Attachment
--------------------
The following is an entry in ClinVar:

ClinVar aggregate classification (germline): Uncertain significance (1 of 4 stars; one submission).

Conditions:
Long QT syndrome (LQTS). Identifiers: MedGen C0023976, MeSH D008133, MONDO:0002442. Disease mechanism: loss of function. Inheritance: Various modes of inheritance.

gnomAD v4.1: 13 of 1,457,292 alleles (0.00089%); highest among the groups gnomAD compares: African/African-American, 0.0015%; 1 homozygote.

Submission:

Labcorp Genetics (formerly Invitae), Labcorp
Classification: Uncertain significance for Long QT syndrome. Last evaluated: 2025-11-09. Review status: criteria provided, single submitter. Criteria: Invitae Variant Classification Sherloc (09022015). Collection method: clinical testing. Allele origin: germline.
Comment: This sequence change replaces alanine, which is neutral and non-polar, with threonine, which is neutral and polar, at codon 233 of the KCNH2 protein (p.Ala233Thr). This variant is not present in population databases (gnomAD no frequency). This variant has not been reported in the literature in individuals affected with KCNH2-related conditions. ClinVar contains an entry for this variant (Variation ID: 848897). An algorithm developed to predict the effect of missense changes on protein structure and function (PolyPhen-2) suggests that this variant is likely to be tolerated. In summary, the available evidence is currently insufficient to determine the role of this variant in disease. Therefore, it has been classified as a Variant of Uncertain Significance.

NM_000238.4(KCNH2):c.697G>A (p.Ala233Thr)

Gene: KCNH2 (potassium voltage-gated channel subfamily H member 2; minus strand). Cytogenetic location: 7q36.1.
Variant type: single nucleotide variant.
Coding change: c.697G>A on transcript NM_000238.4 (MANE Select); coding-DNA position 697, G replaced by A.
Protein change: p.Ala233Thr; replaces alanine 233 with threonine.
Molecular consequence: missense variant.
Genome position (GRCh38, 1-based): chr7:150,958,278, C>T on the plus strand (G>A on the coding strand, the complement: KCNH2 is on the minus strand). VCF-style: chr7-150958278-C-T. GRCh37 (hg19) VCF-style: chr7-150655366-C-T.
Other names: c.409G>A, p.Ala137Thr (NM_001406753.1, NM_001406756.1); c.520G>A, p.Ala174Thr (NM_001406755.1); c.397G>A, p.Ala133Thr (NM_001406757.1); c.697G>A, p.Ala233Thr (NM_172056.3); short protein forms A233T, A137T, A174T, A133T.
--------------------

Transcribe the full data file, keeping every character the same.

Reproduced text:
The following is an entry in ClinVar:

ClinVar aggregate classification (germline): Uncertain significance (1 of 4 stars; one submission).

Conditions:
Long QT syndrome (LQTS). Identifiers: MedGen C0023976, MeSH D008133, MONDO:0002442. Disease mechanism: loss of function. Inheritance: Various modes of inheritance.

gnomAD v4.1: 13 of 1,457,292 alleles (0.00089%); highest among the groups gnomAD compares: African/African-American, 0.0015%; 1 homozygote.

Submission:

Labcorp Genetics (formerly Invitae), Labcorp
Classification: Uncertain significance for Long QT syndrome. Last evaluated: 2025-11-09. Review status: criteria provided, single submitter. Criteria: Invitae Variant Classification Sherloc (09022015). Collection method: clinical testing. Allele origin: germline.
Comment: This sequence change replaces alanine, which is neutral and non-polar, with threonine, which is neutral and polar, at codon 233 of the KCNH2 protein (p.Ala233Thr). This variant is not present in population databases (gnomAD no frequency). This variant has not been reported in the literature in individuals affected with KCNH2-related conditions. ClinVar contains an entry for this variant (Variation ID: 848897). An algorithm developed to predict the effect of missense changes on protein structure and function (PolyPhen-2) suggests that this variant is likely to be tolerated. In summary, the available evidence is currently insufficient to determine the role of this variant in disease. Therefore, it has been classified as a Variant of Uncertain Significance.

NM_000238.4(KCNH2):c.697G>A (p.Ala233Thr)

Gene: KCNH2 (potassium voltage-gated channel subfamily H member 2; minus strand). Cytogenetic location: 7q36.1.
Variant type: single nucleotide variant.
Coding change: c.697G>A on transcript NM_000238.4 (MANE Select); coding-DNA position 697, G replaced by A.
Protein change: p.Ala233Thr; replaces alanine 233 with threonine.
Molecular consequence: missense variant.
Genome position (GRCh38, 1-based): chr7:150,958,278, C>T on the plus strand (G>A on the coding strand, the complement: KCNH2 is on the minus strand). VCF-style: chr7-150958278-C-T. GRCh37 (hg19) VCF-style: chr7-150655366-C-T.
Other names: c.409G>A, p.Ala137Thr (NM_001406753.1, NM_001406756.1); c.520G>A, p.Ala174Thr (NM_001406755.1); c.397G>A, p.Ala133Thr (NM_001406757.1); c.697G>A, p.Ala233Thr (NM_172056.3); short protein forms A233T, A137T, A174T, A133T.